I’m in a situation very similar to the one OP describes – I’ve been waiting 7 months for my management team to appropriately staff my group. The only difference is that my two immediate coworkers quit. I’m at 35 weeks now, and my doctor told me last week that I need to stay at home with my feet up as much as possible. I’m not on bedrest, but I’m close. So, for coverage, we have one guy, who I was able to train for exactly a week before leaving the office (this job generally takes months to really learn), and three other people from other parts of the business who are all trying to take on pieces of my huge workload on top of their normal jobs. The result? Resentment towards my management, burnout, stress, frustration and chaos. Stuff’s being dropped, there’s expensive business impact, and it’s just going to get worse when I really start my leave of absence Thursday.

        So what can you do, OP? Well, the only thing that has kept the stress off of me is to create desktop work instructions detailed enough that a temp could use them to preform key tasks (good to have in any case!) and to recognize that this is neither your fault or your problem. This is a management failure. I’d advise that you look into pregnancy discrimination laws for your state too, in the event your boss tries anything nasty (not that he will, but education is empowering).

        If you’re on FMLA, you are not legally allowed to help the out while on leave. If you can’t take FMLA, you are entitled to whatever leave you are taking and can be just as unavailable as you need to be – full stop. You will have just undergone a very serious and potentially life threatening medical intervention, and you need time to recover. Spend your time taking care of yourself and getting to know your baby – don’t waste it trying to help a bad manager cover his butt.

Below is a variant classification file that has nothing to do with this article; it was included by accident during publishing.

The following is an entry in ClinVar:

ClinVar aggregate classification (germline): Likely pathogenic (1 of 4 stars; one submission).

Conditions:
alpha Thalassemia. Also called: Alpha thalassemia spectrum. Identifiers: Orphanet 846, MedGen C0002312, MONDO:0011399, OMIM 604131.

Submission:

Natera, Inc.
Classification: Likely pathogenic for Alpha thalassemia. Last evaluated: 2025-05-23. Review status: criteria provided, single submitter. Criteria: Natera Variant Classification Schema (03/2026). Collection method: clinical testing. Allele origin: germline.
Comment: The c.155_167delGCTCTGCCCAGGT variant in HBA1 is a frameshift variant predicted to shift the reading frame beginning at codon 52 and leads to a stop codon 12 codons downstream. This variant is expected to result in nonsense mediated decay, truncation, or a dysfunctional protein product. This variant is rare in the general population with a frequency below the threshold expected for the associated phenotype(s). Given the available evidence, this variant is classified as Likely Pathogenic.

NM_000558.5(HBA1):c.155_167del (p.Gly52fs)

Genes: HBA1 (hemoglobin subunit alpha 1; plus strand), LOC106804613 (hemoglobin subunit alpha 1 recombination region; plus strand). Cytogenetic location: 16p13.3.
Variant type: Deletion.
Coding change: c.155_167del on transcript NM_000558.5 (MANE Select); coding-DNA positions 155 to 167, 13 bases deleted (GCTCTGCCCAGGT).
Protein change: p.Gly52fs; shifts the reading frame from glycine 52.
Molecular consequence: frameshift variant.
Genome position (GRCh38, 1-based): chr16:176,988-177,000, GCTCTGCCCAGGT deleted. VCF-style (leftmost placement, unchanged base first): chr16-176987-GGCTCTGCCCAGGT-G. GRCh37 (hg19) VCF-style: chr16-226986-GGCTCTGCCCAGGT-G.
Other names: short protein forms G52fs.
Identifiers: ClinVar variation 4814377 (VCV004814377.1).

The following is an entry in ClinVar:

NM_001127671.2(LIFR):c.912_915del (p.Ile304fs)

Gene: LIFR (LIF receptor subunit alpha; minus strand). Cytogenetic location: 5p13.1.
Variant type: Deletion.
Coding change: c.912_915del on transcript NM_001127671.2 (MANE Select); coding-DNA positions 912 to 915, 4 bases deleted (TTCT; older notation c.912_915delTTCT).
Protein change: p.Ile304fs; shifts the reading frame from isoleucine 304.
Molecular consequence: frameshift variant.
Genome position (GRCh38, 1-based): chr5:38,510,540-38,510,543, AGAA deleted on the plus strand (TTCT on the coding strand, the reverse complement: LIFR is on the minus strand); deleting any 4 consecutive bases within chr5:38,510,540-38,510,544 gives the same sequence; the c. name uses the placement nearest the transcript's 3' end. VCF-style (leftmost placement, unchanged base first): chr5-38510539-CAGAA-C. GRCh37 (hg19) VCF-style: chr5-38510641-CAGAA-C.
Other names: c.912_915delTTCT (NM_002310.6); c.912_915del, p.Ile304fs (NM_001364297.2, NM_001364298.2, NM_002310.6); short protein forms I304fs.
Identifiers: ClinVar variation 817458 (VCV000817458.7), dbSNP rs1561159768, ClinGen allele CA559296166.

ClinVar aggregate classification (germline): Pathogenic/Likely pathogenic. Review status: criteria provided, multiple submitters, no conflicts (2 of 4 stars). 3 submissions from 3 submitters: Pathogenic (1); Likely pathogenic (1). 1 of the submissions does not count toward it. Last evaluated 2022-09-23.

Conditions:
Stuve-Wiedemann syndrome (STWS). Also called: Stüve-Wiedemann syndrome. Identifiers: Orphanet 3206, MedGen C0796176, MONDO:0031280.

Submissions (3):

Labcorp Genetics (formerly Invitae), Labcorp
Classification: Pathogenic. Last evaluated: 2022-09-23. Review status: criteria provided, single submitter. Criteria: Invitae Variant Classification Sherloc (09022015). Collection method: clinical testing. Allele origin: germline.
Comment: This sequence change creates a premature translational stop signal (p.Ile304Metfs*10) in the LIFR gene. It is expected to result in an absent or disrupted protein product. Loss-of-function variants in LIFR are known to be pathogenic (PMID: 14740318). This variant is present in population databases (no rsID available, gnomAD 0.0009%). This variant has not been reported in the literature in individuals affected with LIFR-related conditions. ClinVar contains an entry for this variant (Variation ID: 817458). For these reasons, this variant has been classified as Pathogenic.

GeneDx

4. Rob Lowe can't read*

        Yup! One of our moms-to-be just recently got put on bed rest, though she is not due for a few weeks. (Luckily TPTB were smart enough to hire on one of our great interns to cover the leave! I’m really hoping they’ll keep Intern on for the full maternity leave, but I don’t know if they’d already planned to hire someone else.)

  8. Ultraviolet*

    OP4 -One way to deflect nosy questions related to your weight or health would be to just tell people you’re fine. Pretend that they were asking out of genuine concern for you and would be satisfied to hear all’s well.

    Nosy Coworker: What’s your surgery for?
    You: Nothing to worry about!

    Nosy Coworker: I hear you had surgery recently.
    You: Yep, it went well and everything’s fine.

    Nosy Coworker: You’ve lost a lot of weight!
    You: Yeah, nothing to worry about though.

    Nosy Coworker: Is that all you’re eating for lunch?
    You: Don’t worry, it’s good!

    If they double down (“No, I really want to know!”), try “Seriously, don’t worry about it” or possibly, “I appreciate your concern, but that’s all I’ve got to say about that.” Truly caring about their concern is of course optional.

    Actually in general I really like deflecting nosy questions with a variation on “Don’t worry about it!” (Funny I’m talking about it today after the Thursday post about the coworker who was kind of trying to deflect work-related questions with it.) You can warm up the tone to the point where you sound genuinely reassuring, or make it more cool and brusque to convey “We’re not discussing this.”

    (I should probably be really clear that if “all’s well” is more information than you prefer to reveal, that’s totally okay. This is just the technique I have that I wanted to share.)

    1. Elizabeth the Ginger*

      Well, if “don’t worry about it!” is sort of code for “that’s not really your business,” then it’s super appropriate as a response to nosy personal questions and super inappropriate as a response to work-related ones!

      1. Ultraviolet*

        You don’t need to worry about your coworker’s surgery.

        1. Elizabeth the Ginger*

          Yesssss all workplace problems should be simulated in old-school text adventures!

          Your lawyer shrugs and says, “Sorry, that’s legal!”

          1. Mallory Janis Ian*

            You can’t wait to meet him in the darkened copy room in ten minutes; that guy is HAWT!

          2. CM*

            The coworker smiles at you apologetically, and a moment later places her files back on your desk.
            The coworker smiles at you apologetically, and a moment later places her files back on your desk.
            > SMACK COWORKER
            There’s no need for violence!
            The coworker smiles at you apologetically, and a moment later places her files back on your desk.

  9. Myrin*

    It’s too early here for me to think of any comment of substance but I do have to mention how much I cracked up at “a libidinous scene”.

  10. agirlhasnoname*